Belarusian opponents of the national NPP have two principal arguments against it. First, the country suffered the most of all countries in the region from the Chernobyl nuclear accident and, second, Belarusians will live better without nuclear facilities. Yet some facts show that, in all likelihood, Belarus cannot afford it. Even now when the energy-consumption in Belarus is lower than in neighbouring countries – 3,300 kWh annually (while in Ukraine 3,900 and in Poland 4,000), in winter as energy consumption rises, the country has to buy additional electricity abroad.
To understand the financial benefits of nuclear energy, Belarusians need only to look to their Lithuanian neighbors whose electricity expenses are much lower (almost a third compared to Belarus' present level) until their Ignalina NPP was been shut down in 2009. The attractiviness of nuclear energy for Belarusians rises with a rise in the price of gas and oil. Even though as a Russian ally and Belarus them at a lower price, it is important to consider that while in in 2010 one tonne of Russian oil cost USD $284, in the first quarter of this year it costs USD $422.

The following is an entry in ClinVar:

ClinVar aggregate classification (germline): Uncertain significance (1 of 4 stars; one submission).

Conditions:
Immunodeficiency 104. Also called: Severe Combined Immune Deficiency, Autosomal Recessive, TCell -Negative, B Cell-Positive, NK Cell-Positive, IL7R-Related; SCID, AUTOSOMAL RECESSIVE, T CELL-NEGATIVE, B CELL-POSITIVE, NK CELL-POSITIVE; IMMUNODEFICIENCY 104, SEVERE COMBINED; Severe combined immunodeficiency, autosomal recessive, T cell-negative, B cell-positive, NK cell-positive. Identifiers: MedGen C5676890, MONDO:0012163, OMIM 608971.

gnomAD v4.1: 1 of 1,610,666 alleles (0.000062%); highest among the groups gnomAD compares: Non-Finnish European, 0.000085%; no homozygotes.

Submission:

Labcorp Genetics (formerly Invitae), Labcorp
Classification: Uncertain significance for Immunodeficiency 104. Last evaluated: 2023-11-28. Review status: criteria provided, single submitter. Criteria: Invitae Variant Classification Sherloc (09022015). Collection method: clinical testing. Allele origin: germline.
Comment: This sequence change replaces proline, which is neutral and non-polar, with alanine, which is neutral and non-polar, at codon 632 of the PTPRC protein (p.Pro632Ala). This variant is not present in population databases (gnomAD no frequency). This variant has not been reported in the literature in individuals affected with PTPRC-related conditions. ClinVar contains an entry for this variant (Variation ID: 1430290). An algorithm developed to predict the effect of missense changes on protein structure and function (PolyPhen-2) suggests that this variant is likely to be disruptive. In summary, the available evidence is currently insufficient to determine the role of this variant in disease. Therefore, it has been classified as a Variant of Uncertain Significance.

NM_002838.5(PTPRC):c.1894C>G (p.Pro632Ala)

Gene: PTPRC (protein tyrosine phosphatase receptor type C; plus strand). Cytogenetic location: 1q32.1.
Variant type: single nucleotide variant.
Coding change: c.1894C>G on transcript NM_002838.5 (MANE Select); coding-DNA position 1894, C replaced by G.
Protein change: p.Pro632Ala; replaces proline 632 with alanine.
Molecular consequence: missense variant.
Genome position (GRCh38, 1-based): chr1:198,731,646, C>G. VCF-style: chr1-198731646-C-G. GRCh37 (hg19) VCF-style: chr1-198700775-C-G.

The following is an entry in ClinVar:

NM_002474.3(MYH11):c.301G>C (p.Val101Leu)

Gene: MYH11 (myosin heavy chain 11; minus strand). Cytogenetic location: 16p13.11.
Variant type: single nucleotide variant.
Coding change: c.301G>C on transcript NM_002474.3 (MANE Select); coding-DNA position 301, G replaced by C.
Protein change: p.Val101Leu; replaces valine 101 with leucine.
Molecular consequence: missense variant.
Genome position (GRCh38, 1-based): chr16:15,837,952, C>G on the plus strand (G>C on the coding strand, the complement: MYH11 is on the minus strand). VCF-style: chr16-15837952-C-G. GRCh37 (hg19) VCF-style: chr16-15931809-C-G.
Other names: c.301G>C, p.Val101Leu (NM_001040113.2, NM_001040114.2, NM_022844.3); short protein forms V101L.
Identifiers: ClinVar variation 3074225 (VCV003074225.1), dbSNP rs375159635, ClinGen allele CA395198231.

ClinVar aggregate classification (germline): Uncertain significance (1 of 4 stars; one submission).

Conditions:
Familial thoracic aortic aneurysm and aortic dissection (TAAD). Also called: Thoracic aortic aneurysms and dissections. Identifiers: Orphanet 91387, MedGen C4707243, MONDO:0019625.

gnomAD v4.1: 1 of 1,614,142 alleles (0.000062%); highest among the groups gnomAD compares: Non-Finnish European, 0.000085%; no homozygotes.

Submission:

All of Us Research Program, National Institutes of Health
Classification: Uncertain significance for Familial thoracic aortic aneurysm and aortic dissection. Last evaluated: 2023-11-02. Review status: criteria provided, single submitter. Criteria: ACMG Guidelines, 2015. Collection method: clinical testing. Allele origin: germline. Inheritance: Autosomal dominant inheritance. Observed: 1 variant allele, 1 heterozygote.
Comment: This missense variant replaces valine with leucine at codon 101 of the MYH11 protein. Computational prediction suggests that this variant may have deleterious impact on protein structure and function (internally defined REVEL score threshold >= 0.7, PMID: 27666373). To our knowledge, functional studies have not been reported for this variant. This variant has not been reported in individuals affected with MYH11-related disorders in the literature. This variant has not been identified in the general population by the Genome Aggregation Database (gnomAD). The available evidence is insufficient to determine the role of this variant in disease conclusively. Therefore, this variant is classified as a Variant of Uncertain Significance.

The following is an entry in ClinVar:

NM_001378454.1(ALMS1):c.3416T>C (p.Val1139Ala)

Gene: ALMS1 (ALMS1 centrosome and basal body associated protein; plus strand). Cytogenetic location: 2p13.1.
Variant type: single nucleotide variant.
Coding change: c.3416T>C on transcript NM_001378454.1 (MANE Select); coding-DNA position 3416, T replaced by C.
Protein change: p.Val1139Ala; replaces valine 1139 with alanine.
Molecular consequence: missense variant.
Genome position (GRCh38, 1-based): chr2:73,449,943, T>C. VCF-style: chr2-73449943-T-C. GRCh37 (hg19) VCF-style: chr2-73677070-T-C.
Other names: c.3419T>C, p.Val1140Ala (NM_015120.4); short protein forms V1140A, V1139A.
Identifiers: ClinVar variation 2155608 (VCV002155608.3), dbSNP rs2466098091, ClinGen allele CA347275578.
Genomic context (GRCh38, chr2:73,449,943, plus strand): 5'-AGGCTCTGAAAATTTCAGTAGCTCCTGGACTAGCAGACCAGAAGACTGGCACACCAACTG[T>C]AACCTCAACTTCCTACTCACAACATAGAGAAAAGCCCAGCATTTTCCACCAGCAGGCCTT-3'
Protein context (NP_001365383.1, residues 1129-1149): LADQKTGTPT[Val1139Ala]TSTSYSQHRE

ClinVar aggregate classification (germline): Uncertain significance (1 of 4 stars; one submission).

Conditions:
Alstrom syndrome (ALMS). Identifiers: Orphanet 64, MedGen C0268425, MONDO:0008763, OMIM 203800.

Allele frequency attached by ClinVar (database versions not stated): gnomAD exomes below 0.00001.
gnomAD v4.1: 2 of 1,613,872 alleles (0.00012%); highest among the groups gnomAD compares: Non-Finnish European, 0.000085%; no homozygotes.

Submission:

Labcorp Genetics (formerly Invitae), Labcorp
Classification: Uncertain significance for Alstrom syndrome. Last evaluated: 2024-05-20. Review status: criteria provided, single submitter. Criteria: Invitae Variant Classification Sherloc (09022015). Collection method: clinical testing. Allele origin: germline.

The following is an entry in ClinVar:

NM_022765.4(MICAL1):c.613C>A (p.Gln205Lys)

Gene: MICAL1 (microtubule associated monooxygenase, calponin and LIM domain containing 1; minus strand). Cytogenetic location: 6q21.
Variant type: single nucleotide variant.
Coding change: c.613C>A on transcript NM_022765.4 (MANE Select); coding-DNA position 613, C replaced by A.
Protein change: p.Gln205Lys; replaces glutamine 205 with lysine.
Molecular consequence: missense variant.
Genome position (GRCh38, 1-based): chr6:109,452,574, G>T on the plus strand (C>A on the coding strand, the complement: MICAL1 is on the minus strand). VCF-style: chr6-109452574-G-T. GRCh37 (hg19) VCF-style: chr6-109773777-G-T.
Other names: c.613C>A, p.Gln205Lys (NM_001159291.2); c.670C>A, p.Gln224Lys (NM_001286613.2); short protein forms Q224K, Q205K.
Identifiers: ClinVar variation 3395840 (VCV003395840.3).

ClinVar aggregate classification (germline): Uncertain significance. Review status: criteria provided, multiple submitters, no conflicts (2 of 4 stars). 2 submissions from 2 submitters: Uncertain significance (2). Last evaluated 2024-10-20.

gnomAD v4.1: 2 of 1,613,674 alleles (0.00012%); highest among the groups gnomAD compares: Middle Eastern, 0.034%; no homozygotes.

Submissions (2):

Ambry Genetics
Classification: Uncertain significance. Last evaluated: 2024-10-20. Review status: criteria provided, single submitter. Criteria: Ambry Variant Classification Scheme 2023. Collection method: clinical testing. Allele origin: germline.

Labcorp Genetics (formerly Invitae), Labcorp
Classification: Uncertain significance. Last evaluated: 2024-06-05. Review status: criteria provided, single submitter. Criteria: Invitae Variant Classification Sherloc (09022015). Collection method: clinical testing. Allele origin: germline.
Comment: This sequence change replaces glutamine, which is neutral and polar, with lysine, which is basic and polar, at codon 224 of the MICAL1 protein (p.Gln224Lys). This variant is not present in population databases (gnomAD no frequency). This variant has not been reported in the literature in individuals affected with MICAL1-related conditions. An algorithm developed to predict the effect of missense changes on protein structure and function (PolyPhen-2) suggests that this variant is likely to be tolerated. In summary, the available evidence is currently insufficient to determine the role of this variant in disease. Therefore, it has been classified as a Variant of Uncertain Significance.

Belarusian energy system relies on a network of rather old facilities. The actual level of energy conversion efficiency in the country is only about 27% for its thermal power plants, and 19% for its heating and power stations. It is possible to raise it to 60%, but to do so Minsk needs a lot of money and time. Renewable energy resources in Belarus are limited to a small number of windpower generators and hydropower plants.
This means that the NPP is a solution to a real problem. The government failed to modernise its Soviet-era industry and has now to quickly fix its internal energy issues. Lukashenka admitted it recently speaking at the Belarusian State Agrarian Technical University, where he said: "Before exporting electricity, we must supply our internal market at reasonable prices.”
And even the two reactors of the Astraviets NPP with the capacity to generate up to 2,400 megawatts together might be not sufficient. To achieve the per capita energy consumption level of, say, Czech Republic, Belarus needs one still another similar plant. Earlier this month, Deputy Energy Minister Mikhail Mikhadzyuk announced that Belarus is willing to consider offers from potential investors eager to build a second nuclear power plant in the country.
More or Less Dependent on Russia